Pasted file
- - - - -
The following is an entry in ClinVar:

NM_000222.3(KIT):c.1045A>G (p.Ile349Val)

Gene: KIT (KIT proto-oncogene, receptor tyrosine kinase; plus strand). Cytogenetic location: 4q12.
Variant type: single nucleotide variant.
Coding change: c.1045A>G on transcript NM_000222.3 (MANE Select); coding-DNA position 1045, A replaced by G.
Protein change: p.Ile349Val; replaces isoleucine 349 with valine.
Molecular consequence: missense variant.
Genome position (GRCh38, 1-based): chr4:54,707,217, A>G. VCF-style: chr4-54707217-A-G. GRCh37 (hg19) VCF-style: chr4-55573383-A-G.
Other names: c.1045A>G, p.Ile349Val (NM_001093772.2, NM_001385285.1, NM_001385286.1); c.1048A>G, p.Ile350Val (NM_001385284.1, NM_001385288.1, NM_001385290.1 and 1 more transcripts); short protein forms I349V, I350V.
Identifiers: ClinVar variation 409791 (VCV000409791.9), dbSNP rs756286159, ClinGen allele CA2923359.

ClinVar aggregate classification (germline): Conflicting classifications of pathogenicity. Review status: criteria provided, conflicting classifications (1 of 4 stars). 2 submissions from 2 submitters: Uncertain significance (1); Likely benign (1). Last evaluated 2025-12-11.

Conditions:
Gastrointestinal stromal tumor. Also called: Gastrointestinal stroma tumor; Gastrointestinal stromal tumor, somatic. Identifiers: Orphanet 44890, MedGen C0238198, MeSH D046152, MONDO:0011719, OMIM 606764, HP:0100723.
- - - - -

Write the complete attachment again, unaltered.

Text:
The following is an entry in ClinVar:

NM_000222.3(KIT):c.1045A>G (p.Ile349Val)

Gene: KIT (KIT proto-oncogene, receptor tyrosine kinase; plus strand). Cytogenetic location: 4q12.
Variant type: single nucleotide variant.
Coding change: c.1045A>G on transcript NM_000222.3 (MANE Select); coding-DNA position 1045, A replaced by G.
Protein change: p.Ile349Val; replaces isoleucine 349 with valine.
Molecular consequence: missense variant.
Genome position (GRCh38, 1-based): chr4:54,707,217, A>G. VCF-style: chr4-54707217-A-G. GRCh37 (hg19) VCF-style: chr4-55573383-A-G.
Other names: c.1045A>G, p.Ile349Val (NM_001093772.2, NM_001385285.1, NM_001385286.1); c.1048A>G, p.Ile350Val (NM_001385284.1, NM_001385288.1, NM_001385290.1 and 1 more transcripts); short protein forms I349V, I350V.
Identifiers: ClinVar variation 409791 (VCV000409791.9), dbSNP rs756286159, ClinGen allele CA2923359.

ClinVar aggregate classification (germline): Conflicting classifications of pathogenicity. Review status: criteria provided, conflicting classifications (1 of 4 stars). 2 submissions from 2 submitters: Uncertain significance (1); Likely benign (1). Last evaluated 2025-12-11.

Conditions:
Gastrointestinal stromal tumor. Also called: Gastrointestinal stroma tumor; Gastrointestinal stromal tumor, somatic. Identifiers: Orphanet 44890, MedGen C0238198, MeSH D046152, MONDO:0011719, OMIM 606764, HP:0100723.